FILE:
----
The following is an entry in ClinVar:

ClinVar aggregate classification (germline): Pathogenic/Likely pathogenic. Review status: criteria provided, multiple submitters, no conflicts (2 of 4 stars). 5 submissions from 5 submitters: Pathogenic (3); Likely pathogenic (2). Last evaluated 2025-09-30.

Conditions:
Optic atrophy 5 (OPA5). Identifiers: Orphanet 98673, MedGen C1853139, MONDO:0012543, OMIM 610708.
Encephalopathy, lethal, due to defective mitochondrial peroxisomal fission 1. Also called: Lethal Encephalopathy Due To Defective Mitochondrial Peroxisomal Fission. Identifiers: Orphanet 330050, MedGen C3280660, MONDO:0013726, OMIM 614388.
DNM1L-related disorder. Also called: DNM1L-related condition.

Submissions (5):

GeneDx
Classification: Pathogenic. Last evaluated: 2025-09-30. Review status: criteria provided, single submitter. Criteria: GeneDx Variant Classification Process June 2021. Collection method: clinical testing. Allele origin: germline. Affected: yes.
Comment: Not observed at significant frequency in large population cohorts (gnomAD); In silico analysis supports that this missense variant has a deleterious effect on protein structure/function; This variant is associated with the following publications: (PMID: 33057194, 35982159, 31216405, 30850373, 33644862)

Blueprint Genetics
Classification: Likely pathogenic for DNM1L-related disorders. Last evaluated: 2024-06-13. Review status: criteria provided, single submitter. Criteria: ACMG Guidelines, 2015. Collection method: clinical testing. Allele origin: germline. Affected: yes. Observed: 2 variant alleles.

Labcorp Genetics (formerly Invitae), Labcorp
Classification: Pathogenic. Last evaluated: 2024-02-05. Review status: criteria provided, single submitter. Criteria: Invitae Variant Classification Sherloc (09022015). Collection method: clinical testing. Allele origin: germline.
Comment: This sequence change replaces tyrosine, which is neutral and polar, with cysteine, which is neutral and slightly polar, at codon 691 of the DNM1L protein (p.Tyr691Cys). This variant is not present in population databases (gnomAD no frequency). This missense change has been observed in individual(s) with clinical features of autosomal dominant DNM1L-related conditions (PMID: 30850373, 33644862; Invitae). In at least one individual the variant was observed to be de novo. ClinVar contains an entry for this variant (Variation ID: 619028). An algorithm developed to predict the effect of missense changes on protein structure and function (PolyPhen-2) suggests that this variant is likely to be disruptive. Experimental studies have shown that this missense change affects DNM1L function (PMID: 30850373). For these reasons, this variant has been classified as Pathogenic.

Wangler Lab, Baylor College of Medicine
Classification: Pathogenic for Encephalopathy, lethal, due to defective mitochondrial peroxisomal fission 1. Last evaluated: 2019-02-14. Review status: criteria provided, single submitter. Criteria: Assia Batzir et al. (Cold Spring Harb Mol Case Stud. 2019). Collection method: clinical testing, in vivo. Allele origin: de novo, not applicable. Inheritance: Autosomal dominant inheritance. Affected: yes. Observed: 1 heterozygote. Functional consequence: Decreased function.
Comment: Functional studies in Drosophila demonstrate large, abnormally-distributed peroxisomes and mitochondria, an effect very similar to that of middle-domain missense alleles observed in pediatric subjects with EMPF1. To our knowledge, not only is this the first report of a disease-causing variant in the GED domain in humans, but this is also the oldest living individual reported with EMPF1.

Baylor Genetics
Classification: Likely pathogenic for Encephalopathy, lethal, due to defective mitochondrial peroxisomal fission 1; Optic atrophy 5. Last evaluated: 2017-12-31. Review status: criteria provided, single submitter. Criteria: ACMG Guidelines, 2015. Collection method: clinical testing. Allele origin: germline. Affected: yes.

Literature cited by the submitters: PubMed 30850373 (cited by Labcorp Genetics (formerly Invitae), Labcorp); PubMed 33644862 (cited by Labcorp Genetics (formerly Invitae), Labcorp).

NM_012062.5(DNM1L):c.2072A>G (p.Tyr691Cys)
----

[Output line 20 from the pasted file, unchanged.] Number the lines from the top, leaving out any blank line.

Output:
Classification: Likely pathogenic for Encephalopathy, lethal, due to defective mitochondrial peroxisomal fission 1; Optic atrophy 5. Last evaluated: 2017-12-31. Review status: criteria provided, single submitter. Criteria: ACMG Guidelines, 2015. Collection method: clinical testing. Allele origin: germline. Affected: yes.